Applying a Natural Metal Finish Using Aluminum Foil

Skills Demo presented by Bob Bradford

Bob Bradford presented a demonstration of the technique he uses to apply aluminum foil to his models to replicate the unpainted natural metal aircraft finishes used by many air forces over time. He had two stunning examples in the form of a 1/72 scale MiG 19 (from the KoPro kit) and a 1/72 scale Saab J29 (from the Heller kit). These were finished in a combination of foil and metalized silver paints and presented a very effective illustration of just how effective foil can be. Bob’s detailed notes & diagrams were distributed to the club and are available HERE. However, it is worthwhile to summarize his explanation here as a general overview.

Bob begins with why he uses foil for natural metal finishes (NMF) such as used on USAAF aircraft at the end of WWII and most Soviet and USAF types during the ‘Cold War’. Simply put, he feels nothing looks quite like aluminum as the real thing!  Of course, he cited other uses such as chromed metal on automotive subjects, commercial airliners and even figures where ‘metal’ effects are needed (such as polished armor.) He also indicated that metalizer-type paints are also useful in combination for complimentary effects but nothing provides the subtle “grain” and reflectance of foil.  So, for him foil is superior even though, as he put it, “requires ten times the work!”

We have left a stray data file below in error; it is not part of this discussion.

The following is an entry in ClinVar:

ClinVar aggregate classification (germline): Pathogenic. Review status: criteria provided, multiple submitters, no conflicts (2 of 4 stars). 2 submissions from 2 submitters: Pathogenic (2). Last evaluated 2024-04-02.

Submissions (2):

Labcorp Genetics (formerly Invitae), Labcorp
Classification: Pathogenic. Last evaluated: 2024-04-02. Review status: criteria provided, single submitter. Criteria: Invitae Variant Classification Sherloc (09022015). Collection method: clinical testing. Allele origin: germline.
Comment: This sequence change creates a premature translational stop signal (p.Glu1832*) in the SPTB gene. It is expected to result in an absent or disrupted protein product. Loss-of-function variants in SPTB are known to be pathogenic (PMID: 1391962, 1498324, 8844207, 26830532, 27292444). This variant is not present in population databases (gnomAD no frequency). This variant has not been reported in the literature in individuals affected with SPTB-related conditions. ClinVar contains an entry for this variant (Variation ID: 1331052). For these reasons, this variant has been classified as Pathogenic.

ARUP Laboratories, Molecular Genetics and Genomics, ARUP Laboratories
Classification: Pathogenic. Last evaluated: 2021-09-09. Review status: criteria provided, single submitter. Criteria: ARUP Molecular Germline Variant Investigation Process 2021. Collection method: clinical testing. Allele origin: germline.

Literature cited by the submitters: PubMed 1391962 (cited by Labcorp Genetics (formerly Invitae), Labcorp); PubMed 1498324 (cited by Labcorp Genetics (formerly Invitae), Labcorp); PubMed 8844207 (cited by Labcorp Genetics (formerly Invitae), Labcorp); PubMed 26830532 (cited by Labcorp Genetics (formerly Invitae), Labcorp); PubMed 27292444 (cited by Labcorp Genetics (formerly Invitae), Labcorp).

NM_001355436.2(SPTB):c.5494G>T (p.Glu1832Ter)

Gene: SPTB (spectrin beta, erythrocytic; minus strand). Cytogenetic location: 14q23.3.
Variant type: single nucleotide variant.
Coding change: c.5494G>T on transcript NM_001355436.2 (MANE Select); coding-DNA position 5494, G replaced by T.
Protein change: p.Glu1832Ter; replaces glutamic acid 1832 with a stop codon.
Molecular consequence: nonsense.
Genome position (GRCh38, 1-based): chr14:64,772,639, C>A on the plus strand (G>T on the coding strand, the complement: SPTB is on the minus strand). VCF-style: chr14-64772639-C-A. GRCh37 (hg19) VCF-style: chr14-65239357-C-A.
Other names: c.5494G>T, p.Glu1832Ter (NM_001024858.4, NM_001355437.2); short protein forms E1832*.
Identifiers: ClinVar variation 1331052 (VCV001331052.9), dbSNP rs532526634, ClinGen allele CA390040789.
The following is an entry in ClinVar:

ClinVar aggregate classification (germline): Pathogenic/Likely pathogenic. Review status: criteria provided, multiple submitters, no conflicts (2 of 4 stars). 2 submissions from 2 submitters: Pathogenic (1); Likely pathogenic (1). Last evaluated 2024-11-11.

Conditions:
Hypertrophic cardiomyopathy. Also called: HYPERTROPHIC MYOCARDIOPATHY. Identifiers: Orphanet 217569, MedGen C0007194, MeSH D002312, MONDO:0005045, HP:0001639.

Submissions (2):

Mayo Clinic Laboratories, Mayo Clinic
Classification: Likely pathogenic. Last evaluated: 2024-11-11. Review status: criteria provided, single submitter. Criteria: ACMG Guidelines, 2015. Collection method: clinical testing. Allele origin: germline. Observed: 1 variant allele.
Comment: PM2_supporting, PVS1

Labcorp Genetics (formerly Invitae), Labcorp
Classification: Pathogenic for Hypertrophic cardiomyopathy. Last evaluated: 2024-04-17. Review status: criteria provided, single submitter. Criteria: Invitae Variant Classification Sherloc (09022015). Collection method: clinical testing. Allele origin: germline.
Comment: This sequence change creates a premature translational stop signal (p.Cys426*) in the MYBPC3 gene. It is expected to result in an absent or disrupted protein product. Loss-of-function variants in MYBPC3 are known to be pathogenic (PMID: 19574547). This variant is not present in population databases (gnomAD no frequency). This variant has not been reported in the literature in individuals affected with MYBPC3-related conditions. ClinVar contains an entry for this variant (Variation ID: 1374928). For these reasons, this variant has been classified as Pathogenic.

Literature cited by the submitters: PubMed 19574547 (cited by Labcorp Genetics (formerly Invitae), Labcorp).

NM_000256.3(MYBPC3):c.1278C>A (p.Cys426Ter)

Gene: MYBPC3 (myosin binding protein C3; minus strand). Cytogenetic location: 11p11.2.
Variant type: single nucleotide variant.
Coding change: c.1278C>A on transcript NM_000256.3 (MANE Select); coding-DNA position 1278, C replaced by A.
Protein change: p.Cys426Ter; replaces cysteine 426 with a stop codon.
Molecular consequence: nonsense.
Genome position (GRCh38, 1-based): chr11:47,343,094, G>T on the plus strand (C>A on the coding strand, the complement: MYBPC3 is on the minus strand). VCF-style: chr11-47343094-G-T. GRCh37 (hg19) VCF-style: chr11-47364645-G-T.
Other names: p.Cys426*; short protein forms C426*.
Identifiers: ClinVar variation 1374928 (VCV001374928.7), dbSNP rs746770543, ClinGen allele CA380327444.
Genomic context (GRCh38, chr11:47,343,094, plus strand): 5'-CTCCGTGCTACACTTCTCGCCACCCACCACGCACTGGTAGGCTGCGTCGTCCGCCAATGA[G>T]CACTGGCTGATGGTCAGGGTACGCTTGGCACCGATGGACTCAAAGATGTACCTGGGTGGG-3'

To create a natural metal finish using either foil or paint, both start out the same with as near-perfect a surface as possible. Since both methods use thin ‘overlaid films’ (on the order of .001” thick), foil is not any more forgiving of surface defects than the typical NMF “paint system”. However, foil requires more planning since much of the foil application is best done to sub-assemblies and not the completed model, due to the higher degree of handling required.

Planning accounts for much of the effort when foiling. To start, Bob pointed out that the layout of the panels must be organized and sectioned for efficient & effective foiling. He referred to minimizing seams but also balancing this with the appropriate number of sections over areas of compound curvature to combat wrinkling. Whenever possible, seams should fall on a panel line – and often do since aircraft especially are skinned subject to similar but larger considerations! From this analysis, a ‘section map’ is created using a suitably detailed 3-view plan (copies from the instructions are handy if detailed enough.)

Part of the analysis concerns panel coloration. This needs careful examination of reference images (both B&W and color) to see how reflectance & ‘hue’ of the individual panels are arrayed over the airframe. This is annotated on another copy of the 3-view to organize the various treatments, including use of metalizer paints as needed. ‘Grain’ orientation is also noted since this can be used on the model to help make the finish more realistic.

Once the panel & section maps are developed, then the application sequence must be decided. The general idea is to work one panel at a time, from ‘inside’ areas to outer, or from one side to another, always with the next panel being adjacent to the prior. In effect, each panel is defined by where & what it ‘looks like’ & when it is applied – all before cutting the first piece of foil.